E.U. slaps a fine on Intel, but the antitrust fight is far from over
Antitrust troubles for Intel had been brewing for a while when the European Commission fined the chip giant €1.06 billion ($1.44 billion at the time) in May, citing damage to competition as a result of discounts the chip maker gave to partners. In 2008 the Korea Fair Trade Commission fined Intel about $25 million for abusing its dominant position in the processor market. Intel has been fighting the antitrust battle on many fronts. In November Intel and Advanced Micro Devices announced that they had settled all antitrust litigation and patent cross-license disputes. Intel also will pay AMD $1.25 billion. The fight is not over yet, though. The U.S. Federal Trade Commission is conducting an inquiry into Intel business practices, and in November New York Attorney General Andrew Cuomo filed a lawsuit charging that the company had conducted a "systematic campaign" of illegal conduct. No matter how the current cases end, antitrust scrutiny is reshaping the chip market. Intel has to rethink its strategy of discounts to its PC maker friends, and meanwhile, AMD has an extra billion dollars to help it mount further attacks on Intel's market share.
Droid takes smartphone battle up a notch
In October, Verizon launched the Droid, a half-inch-thick contender for the smartphone crown. Sporting a 3.7-inch touch screen, a metal top, and sliding keyboard, the device is the first serious contender to challenge the iPhone and the BlackBerry. Verizon is banking on Droid to counter AT&T's iPhone offering, while Motorola -- Droid's manufacturer -- is desperate for a hit product as memory of its Razr phone fades. The Droid is also a standard bearer for Google's Android, an OS that looks like a force to be reckoned with in the phone and netbook market. Ultimately, the Droid launch was one of the emblematic tech events of the year, highlighting global adoption of small-form devices that connect to the 'Net.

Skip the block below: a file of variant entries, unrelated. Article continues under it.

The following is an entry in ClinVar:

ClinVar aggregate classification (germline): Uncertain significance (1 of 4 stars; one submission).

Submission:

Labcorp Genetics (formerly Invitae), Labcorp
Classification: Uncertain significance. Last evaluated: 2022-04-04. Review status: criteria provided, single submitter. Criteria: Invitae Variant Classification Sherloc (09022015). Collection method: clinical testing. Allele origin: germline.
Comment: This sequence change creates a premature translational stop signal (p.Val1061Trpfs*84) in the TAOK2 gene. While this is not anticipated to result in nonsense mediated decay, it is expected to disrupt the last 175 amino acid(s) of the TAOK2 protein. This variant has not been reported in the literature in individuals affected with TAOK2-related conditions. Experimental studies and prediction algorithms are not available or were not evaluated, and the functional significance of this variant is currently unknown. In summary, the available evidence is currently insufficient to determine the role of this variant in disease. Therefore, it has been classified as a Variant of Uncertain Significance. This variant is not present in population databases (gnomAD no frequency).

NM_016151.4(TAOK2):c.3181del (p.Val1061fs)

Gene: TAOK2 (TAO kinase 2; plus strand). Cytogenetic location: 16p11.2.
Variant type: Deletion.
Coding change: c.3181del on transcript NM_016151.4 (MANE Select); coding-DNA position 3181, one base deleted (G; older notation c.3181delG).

- Is the Droid an iPhone killer? Find out in InfoWorld's deathmatch comparison.
IT forecast: Clearing, with a chance of sun
The recession was a story for every sector this year, but tech occupies a special place in the recovery. At the beginning of December, IDC echoed other market research companies when it declared that IT will lead us out of the Great Recession. Global IT spending will increase by 3.2 percent in 2010, getting back to 2008's pre-recession spending level of about $1.5 trillion, IDC said. Tech did not do as badly as had been feared. Gartner said worldwide chip revenue will hit $226 billion in 2009, down 11.4 percent from last year but better than the previous forecast, which called for a 17.1 percent decline. Meanwhile, IDC said global PC shipments in the third quarter rose 2.3 percent from the same quarter a year earlier, to 78.1 million units -- the first quarter this year in which PC shipments increased compared to 2008. Until now though, revenue for most vendors has been below 2008 results. Until vendors start reporting results that exceed year-earlier figures, tech will not be out of the woods.